We have a cycling treat for you today Bridgeliner readers! We interviewed a local Portland documentary filmmaker and one of the many excellent directors featured in this year’s Filmed By Bike Festival, Cheryl Green. We asked Cheryl about the creative process behind her film “TBI & My Longest Ride,” on the importance of humanity in showing the stories of people who live with disabilities, and what’s on the horizon for her.
Cheryl Green, on location for the making of “TBI & My Longest Ride.”
(📸: Courtesy of Oliver Baker)
When did you get into filmmaking and what inspired you toward that path?
It was kind of an accident. In 2011, I joined Curtis Walker and Impetus Art’s “No One Wants to See the Wires” storytelling and performance project for Deaf and disabled storytellers. I had developed a lot of sensory sensitivities and nervousness about doing my first performance since becoming disabled from a traumatic brain injury (TBI) in 2010, so I thought I’d just do an audio story instead of performing live. But one day, after my daily journaling about everything that had become hard or impossible for me, I suddenly realized I had a story that might be good on film. Cynthia Lopez, a local filmmaker and oral historian, filmed and edited the very weird dark comedy “Cooking with Brain Injury” I wrote for the performance. People responded that it was the first time they felt like they understood what life with a TBI might be like. I was encouraged by Helen Daltoso at Regional Arts & Culture Council to make more films and keep the personal narrative comedy coming. I did that and later switched to documentaries. It’s crucial to me that there be more disabled-made films (on any topic at all) and that stories of life with disability do not always be about the medical stuff that can get so detached from people’s bigger life contexts.
Tell me a little bit about “TBI & My Longest Ride” — what was it like creating it?
This one started in the before times and was completed well into the COVID-19 pandemic because we went on total pause until we understood that it would be safe to film outside again. Kajomo had wanted the film to center on the ways that his medical doctors didn’t help him recover well and that caps on rehabilitation from insurance were holding him back. Medications gave awful side effects and no benefits. He was cut out of speech therapy early. He was basically left hanging by Western medicine providers. That was the frame, and then the film was going to have interviews with his acupuncturist and speech therapist and show him using those and other healing modalities that he found through his own diligent research about how to heal himself.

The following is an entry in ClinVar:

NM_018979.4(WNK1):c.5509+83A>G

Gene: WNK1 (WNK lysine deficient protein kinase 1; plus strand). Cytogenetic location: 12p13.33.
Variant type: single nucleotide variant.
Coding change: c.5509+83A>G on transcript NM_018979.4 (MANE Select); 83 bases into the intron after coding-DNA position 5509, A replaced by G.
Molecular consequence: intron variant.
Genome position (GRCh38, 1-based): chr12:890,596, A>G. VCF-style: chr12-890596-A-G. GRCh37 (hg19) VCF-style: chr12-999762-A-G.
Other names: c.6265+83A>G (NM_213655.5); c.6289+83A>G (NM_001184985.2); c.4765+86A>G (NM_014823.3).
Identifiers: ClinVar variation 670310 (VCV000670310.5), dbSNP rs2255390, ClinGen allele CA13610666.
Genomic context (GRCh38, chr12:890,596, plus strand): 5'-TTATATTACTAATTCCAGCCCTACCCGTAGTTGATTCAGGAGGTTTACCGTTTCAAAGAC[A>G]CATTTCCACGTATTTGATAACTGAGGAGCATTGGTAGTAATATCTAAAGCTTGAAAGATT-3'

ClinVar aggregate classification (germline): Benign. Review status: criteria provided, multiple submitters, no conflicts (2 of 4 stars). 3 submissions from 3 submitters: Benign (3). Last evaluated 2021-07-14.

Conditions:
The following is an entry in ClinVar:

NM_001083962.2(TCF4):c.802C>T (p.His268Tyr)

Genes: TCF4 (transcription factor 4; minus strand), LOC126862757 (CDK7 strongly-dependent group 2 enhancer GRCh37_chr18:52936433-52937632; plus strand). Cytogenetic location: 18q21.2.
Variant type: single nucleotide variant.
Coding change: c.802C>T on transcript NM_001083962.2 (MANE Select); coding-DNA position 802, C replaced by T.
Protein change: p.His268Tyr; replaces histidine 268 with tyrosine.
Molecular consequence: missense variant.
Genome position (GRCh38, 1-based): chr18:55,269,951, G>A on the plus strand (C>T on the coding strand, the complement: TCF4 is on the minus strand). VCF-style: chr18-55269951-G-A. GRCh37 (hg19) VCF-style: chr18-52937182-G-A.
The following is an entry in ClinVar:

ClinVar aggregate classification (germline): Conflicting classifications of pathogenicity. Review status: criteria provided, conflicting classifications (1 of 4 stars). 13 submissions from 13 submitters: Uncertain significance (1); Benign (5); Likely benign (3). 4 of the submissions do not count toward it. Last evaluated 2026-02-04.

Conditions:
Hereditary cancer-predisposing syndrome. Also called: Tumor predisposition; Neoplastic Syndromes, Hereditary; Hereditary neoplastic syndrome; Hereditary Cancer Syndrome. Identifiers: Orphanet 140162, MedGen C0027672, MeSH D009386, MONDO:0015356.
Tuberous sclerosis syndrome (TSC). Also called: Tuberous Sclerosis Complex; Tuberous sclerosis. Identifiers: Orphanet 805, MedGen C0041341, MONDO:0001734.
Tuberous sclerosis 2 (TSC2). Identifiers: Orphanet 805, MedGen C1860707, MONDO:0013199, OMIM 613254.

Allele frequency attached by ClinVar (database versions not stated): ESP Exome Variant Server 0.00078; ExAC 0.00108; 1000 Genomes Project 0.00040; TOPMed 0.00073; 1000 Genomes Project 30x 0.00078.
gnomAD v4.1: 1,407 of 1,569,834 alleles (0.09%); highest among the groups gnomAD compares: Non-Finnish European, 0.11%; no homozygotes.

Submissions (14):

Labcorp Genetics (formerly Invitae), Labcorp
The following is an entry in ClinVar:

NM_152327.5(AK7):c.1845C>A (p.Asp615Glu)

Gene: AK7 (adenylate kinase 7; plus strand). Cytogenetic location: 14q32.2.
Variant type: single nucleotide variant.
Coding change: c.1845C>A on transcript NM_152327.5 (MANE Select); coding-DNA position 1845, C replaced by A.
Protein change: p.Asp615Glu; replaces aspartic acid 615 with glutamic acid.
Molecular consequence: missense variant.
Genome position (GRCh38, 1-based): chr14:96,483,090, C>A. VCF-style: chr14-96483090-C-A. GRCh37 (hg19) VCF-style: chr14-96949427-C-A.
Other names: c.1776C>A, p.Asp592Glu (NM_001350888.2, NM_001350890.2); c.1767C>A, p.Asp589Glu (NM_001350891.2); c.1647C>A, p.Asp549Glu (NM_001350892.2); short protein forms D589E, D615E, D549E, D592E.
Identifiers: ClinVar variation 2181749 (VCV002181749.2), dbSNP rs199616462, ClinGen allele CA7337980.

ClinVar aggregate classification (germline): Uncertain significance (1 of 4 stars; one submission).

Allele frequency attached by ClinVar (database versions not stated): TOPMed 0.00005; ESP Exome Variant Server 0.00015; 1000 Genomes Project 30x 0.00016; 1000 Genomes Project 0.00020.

But in 2020, acupuncture was shut down. Speech therapy got shut down. I pivoted to focus exclusively on the other story of how Kajomo heals himself: track riding. The film is built around how cycling was already a part of his life and experience, through his near-fatal wreck, and on to his riding now and maintaining his bond with his three sons. Each boy gets a hand-built bike from Kajomo on his 13th birthday. It’s not hard to see how deep a connection he has to bicycles and riding.
Green’s film focuses on the journey of Karl Kajomo Moritz, who used cycling to help in his healing process after experiencing a car accident and a coma. (📸: Courtesy of Oliver Baker)
What do you hope viewers take away from the film? What would you like to resonate most?
I hope this film shows how complex disability and life with disability are. There’s a mainstream desire to simplify it all to questions of what happened, how bad was it, what were your injuries, what was rehab like? Or some people want to watch and just feel relieved that the person lived and want to just feel inspired but not really informed or having developed an empathetic understanding. And in that thirst for wreck and recovery stories — or to simply feel inspired by a disabled person’s situation — we often lose the other parts of disabled people’s humanity. Something else that’s [close to] my heart is to ask people to notice that this is the only open captioned and audio described film in the entire festival and to help me advocate for more films and more festivals to offer accessibility as part of the standard programming [moving forward].
How do you feel about being featured in this year’s FBBF?
I’m basically over the moon! I was a full-time bike commuter for over 15 years, like the kind of bike commuter who biked all my errands, biked to school and work, and then got up and biked on the weekends for fun. So, I’m really, really into bikes, even though I hardly pedal at all anymore since I’ve been working from home for years and because my energy level and my vision both took a hit with my brain injury from a bike wreck in 2010.
What’s coming up on the horizon for you — events, shoutouts, projects you’re excited about?
Thank you for asking about that! On May 19th, Cascadia Behavioral Health will be screening my feature-length documentary about artists with TBI called “Who Am I To Stop It” and a pre-recorded talkback with me as part of their HEART month-long event celebrating women and art. Registration is free. The film has closed captions and open audio description. Also currently streaming is “One + One Makes Three” by disability dance company Kinetic Light. I did the audio description for that incredible dance documentary, and I’m excited for people to check that out.
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